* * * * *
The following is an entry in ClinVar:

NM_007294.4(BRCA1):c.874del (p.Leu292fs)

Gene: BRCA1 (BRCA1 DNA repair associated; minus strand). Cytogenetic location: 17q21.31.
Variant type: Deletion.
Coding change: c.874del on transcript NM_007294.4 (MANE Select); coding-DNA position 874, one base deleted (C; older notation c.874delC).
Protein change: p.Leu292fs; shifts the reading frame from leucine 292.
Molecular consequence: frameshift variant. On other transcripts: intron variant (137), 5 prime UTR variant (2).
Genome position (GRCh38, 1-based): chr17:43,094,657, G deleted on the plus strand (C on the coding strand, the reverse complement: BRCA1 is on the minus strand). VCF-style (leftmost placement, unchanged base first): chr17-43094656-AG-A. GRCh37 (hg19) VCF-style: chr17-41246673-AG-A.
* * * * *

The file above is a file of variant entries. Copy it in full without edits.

The following is an entry in ClinVar:

NM_007294.4(BRCA1):c.874del (p.Leu292fs)

Gene: BRCA1 (BRCA1 DNA repair associated; minus strand). Cytogenetic location: 17q21.31.
Variant type: Deletion.
Coding change: c.874del on transcript NM_007294.4 (MANE Select); coding-DNA position 874, one base deleted (C; older notation c.874delC).
Protein change: p.Leu292fs; shifts the reading frame from leucine 292.
Molecular consequence: frameshift variant. On other transcripts: intron variant (137), 5 prime UTR variant (2).
Genome position (GRCh38, 1-based): chr17:43,094,657, G deleted on the plus strand (C on the coding strand, the reverse complement: BRCA1 is on the minus strand). VCF-style (leftmost placement, unchanged base first): chr17-43094656-AG-A. GRCh37 (hg19) VCF-style: chr17-41246673-AG-A.